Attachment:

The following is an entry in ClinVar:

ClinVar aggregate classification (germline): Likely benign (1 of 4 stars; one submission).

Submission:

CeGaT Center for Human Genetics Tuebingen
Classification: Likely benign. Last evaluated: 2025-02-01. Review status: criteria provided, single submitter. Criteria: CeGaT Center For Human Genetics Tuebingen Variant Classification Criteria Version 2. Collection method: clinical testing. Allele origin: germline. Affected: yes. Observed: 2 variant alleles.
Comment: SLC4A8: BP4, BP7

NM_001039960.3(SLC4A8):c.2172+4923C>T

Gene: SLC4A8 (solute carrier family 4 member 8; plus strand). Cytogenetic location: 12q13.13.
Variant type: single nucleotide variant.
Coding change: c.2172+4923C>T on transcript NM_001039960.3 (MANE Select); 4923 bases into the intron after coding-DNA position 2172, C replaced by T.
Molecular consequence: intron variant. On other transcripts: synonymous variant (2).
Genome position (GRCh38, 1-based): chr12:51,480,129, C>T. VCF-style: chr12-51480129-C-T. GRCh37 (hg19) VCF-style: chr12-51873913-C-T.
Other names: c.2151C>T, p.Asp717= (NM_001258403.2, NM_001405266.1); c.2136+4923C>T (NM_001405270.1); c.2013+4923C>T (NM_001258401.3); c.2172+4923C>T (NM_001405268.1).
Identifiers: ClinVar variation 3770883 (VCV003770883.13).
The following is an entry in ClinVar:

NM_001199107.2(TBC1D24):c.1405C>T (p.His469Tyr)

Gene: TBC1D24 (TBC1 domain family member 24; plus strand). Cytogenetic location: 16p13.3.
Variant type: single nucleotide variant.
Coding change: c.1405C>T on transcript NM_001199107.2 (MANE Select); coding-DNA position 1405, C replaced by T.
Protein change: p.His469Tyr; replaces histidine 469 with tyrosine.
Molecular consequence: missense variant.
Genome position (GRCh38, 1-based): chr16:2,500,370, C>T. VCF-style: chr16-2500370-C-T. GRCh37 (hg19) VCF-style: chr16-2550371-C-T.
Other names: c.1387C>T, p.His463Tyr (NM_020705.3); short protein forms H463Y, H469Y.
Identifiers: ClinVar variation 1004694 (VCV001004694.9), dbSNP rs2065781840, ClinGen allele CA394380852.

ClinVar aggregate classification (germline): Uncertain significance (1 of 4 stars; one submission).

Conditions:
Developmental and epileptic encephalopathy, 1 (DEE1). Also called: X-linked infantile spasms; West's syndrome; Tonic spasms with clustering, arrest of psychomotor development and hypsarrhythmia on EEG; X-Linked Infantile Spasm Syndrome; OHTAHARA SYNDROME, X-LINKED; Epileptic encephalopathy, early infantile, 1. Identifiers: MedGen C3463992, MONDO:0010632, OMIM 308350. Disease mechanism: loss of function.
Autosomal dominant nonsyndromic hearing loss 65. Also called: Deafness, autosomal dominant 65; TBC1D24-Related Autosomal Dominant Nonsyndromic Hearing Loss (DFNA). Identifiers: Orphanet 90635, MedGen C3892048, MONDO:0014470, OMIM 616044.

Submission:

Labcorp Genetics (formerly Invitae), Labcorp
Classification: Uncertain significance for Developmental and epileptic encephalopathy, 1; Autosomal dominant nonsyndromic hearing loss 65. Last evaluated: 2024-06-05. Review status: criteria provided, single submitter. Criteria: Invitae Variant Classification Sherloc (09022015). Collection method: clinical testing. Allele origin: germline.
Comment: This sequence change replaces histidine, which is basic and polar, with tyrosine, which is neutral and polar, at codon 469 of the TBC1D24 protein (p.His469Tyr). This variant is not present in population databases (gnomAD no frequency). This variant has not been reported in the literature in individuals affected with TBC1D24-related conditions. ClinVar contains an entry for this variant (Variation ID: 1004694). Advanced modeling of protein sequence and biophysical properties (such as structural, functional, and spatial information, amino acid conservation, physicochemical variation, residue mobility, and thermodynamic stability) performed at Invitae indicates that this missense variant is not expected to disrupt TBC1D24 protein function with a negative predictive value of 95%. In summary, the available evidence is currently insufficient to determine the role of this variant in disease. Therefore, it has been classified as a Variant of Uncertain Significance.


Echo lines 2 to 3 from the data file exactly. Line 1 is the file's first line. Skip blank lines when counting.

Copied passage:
ClinVar aggregate classification (germline): Likely benign (1 of 4 stars; one submission).

Submission: